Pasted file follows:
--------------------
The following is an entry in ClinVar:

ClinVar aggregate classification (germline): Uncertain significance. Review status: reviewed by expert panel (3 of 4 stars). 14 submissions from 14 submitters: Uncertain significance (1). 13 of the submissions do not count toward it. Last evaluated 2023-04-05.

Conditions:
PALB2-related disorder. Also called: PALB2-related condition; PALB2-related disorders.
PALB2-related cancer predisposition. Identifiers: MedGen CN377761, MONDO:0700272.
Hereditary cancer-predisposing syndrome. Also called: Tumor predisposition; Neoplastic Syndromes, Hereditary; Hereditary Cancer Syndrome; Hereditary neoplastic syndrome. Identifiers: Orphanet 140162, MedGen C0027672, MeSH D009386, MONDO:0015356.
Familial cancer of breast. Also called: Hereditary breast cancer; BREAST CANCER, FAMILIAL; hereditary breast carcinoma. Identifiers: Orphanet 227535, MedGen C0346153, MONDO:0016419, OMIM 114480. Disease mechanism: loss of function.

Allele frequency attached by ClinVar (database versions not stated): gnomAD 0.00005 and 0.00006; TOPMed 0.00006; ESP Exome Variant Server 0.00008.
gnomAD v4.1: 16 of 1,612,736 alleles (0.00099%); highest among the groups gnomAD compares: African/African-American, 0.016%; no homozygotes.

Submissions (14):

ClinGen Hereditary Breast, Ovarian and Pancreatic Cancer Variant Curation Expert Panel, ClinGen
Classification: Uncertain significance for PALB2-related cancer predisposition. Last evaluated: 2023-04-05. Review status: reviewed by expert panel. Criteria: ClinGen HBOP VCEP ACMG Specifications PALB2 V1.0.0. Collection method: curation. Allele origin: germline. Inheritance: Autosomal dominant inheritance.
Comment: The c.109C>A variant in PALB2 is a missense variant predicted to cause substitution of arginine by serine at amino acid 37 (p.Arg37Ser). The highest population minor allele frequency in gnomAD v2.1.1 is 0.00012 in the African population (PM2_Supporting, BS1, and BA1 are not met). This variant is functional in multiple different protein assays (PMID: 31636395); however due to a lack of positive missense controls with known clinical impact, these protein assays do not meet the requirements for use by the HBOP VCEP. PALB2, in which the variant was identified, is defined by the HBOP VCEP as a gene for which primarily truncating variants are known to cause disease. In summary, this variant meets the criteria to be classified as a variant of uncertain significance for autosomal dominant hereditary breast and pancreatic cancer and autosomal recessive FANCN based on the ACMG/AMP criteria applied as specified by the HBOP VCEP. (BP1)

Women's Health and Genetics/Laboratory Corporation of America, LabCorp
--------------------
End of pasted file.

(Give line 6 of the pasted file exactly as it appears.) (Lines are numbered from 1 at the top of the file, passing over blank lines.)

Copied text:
Hereditary cancer-predisposing syndrome. Also called: Tumor predisposition; Neoplastic Syndromes, Hereditary; Hereditary Cancer Syndrome; Hereditary neoplastic syndrome. Identifiers: Orphanet 140162, MedGen C0027672, MeSH D009386, MONDO:0015356.